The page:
The following are questions presented to the speaker by the attendees during the webinar, along with answers to each.

Why is this device taking air near to heat sink, where the ambient is already at high temperature, and hence the air thrown on fins is not that cool?
Answer: This can happen – it all depends on the system design. If the air that is local to the PulseJet is hot then yes, hot air will blow cross the heat sink. However, with good system design (a service that Aavid can provide for you if you need it) we can often find ways to provide fresh air to the inlet area and achieve maximum thermal performance.

Also the outlet of jet is just a small cross section, how will it cover the full fin base
and fin cross section area?

Answer: Think of the jet outlet as a long thin cross section. The width of the cross section spans the width of the heat sink to make sure that air is injected into every fin channel. And while the jet outlet is small in the vertical direction, the jet spreads out at an angle and the secondary entrained flow that is dragged along with the Pulse fill the channel with flow.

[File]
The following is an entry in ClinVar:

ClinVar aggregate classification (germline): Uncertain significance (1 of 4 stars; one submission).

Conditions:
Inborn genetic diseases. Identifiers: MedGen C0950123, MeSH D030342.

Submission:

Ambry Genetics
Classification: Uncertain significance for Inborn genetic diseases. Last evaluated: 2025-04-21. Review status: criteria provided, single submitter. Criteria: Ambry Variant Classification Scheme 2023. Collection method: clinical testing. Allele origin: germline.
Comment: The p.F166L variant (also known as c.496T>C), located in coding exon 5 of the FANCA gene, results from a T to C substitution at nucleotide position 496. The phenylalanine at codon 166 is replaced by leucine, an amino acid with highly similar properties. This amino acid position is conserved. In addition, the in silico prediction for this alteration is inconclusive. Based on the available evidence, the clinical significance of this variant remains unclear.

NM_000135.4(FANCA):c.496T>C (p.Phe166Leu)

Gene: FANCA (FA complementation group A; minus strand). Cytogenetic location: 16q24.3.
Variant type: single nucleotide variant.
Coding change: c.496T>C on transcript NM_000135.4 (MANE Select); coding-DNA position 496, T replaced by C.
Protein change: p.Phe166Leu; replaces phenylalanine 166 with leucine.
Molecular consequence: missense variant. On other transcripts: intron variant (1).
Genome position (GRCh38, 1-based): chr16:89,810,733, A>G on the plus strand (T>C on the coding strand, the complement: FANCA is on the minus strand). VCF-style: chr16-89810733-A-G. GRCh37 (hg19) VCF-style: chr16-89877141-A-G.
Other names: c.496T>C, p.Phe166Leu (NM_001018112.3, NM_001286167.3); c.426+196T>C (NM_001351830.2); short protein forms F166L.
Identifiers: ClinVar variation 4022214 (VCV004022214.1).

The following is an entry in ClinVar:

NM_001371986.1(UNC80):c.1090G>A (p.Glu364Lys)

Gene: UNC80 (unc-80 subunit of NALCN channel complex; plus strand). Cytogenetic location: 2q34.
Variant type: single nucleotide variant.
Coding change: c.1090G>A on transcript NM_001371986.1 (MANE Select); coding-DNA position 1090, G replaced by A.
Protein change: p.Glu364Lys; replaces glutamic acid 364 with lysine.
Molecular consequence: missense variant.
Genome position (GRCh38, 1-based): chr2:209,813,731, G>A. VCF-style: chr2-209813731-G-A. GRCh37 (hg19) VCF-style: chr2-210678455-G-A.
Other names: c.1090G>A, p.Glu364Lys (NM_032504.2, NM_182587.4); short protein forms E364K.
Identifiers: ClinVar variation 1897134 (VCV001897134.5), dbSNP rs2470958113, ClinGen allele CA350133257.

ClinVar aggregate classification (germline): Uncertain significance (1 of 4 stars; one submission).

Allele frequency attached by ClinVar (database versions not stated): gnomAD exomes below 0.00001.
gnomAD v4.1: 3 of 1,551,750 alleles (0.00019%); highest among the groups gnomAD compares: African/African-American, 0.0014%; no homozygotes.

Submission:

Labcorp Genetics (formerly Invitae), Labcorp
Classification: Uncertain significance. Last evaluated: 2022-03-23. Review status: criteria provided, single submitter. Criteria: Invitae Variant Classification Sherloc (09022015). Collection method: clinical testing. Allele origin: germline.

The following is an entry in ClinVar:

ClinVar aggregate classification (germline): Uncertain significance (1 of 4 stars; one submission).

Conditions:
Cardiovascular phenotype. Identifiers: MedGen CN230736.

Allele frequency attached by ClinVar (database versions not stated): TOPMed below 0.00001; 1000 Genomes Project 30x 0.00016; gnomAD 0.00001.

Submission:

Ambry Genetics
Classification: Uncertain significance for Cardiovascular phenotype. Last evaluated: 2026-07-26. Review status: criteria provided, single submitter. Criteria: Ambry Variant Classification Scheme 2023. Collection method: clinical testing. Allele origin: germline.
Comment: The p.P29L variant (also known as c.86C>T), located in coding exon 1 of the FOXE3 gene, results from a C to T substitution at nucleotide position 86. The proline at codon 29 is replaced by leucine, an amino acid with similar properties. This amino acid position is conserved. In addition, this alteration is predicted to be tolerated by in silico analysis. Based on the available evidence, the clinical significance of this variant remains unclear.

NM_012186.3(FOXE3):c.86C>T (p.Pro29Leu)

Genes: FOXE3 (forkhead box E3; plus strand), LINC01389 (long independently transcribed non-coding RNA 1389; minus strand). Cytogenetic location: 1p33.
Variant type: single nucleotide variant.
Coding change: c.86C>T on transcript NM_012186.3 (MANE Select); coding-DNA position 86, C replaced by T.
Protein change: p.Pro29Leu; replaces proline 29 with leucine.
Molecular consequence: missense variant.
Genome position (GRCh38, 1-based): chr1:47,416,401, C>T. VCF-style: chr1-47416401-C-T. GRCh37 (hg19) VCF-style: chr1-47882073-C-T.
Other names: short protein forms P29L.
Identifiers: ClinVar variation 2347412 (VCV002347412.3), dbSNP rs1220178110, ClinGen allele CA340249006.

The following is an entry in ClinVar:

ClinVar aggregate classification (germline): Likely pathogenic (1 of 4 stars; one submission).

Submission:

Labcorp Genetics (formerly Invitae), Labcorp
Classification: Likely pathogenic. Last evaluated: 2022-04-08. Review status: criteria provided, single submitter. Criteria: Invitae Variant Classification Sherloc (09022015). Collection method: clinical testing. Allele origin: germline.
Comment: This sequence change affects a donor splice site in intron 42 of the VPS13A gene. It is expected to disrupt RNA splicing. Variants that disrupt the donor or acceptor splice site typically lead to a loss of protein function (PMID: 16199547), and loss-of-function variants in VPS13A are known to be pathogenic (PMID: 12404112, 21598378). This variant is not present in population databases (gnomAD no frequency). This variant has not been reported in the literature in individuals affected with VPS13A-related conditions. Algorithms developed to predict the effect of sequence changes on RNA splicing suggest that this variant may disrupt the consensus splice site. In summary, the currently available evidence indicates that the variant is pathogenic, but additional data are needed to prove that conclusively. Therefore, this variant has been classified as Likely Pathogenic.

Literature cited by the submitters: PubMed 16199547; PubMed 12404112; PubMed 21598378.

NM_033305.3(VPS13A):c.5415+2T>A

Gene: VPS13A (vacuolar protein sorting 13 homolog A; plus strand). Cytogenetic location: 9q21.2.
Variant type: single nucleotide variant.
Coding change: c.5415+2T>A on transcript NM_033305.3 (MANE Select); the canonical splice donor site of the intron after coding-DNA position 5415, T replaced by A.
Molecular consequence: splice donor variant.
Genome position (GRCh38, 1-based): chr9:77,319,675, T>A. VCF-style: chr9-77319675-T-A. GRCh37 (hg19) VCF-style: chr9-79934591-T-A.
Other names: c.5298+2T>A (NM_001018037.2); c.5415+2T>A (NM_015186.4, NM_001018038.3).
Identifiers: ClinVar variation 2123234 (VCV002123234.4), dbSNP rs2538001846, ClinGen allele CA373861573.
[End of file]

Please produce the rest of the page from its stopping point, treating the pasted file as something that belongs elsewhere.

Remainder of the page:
You can prove this to yourself if you had a sample of one of our products and fog/smoke generator.

Generally inside an enclosure housing pcb, the overall air is heated. How does this device take air from outside the enclosure, to do more efficient cooling?
Answer: This is a great question – and it taps into what Aavid is good at – because it’s a systems engineering question. The key to getting fresh air into the solution is to place small vents near the interface between the PulseJet and the heat sink. This causes the secondary entrained air to be pulled from outside the chassis or enclosure, and into the heat sink. It’s not always possible – but it’s a best practice design principle.